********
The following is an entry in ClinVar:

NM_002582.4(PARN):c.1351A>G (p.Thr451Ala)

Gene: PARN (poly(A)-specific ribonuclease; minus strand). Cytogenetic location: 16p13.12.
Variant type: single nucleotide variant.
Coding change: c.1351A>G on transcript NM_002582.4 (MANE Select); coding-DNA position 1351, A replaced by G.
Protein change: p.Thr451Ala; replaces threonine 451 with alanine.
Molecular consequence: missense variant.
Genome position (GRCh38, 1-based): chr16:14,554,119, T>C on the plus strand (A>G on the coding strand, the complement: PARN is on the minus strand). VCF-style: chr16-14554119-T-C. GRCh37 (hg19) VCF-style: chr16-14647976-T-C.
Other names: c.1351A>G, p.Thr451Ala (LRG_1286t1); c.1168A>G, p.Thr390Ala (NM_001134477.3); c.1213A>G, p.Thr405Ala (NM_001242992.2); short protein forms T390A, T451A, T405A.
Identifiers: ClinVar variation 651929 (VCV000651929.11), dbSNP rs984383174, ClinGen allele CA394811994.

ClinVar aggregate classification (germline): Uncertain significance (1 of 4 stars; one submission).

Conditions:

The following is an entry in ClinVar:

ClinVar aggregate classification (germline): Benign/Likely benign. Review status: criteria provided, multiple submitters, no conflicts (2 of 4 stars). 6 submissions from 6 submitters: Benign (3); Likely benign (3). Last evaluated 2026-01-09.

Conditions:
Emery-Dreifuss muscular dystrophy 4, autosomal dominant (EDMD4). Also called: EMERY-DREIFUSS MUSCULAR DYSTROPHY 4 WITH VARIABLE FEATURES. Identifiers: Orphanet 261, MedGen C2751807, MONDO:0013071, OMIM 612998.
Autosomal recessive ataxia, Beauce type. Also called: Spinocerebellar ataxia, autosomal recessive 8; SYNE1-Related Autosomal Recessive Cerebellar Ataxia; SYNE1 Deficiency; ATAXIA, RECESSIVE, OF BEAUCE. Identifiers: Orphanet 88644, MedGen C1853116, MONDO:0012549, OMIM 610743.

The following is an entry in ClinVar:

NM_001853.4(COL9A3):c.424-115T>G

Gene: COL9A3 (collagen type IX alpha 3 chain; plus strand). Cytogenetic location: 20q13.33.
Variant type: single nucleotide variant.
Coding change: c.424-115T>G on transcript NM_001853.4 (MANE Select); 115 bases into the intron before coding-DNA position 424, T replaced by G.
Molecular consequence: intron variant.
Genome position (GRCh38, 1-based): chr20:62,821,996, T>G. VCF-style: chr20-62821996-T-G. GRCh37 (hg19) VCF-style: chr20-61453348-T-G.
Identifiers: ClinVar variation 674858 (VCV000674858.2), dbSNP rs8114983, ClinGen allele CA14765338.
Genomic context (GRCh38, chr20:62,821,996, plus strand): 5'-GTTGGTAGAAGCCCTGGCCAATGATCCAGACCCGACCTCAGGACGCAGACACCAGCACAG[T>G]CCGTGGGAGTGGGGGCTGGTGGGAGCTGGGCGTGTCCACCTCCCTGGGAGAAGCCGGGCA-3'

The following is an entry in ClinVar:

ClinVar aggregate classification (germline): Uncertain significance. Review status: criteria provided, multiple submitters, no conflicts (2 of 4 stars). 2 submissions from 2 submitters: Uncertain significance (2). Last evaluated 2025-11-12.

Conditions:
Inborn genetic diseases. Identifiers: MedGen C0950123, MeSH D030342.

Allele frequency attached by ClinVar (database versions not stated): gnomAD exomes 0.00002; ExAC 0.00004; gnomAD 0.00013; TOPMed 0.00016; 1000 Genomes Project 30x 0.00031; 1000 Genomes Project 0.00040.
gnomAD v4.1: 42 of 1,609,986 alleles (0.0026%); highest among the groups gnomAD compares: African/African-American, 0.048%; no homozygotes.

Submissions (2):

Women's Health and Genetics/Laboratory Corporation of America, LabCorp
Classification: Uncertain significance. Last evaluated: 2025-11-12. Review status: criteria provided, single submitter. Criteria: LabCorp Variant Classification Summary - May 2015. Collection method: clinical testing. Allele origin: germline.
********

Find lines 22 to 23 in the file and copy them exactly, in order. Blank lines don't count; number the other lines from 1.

Coding change: c.424-115T>G on transcript NM_001853.4 (MANE Select); 115 bases into the intron before coding-DNA position 424, T replaced by G.
Molecular consequence: intron variant.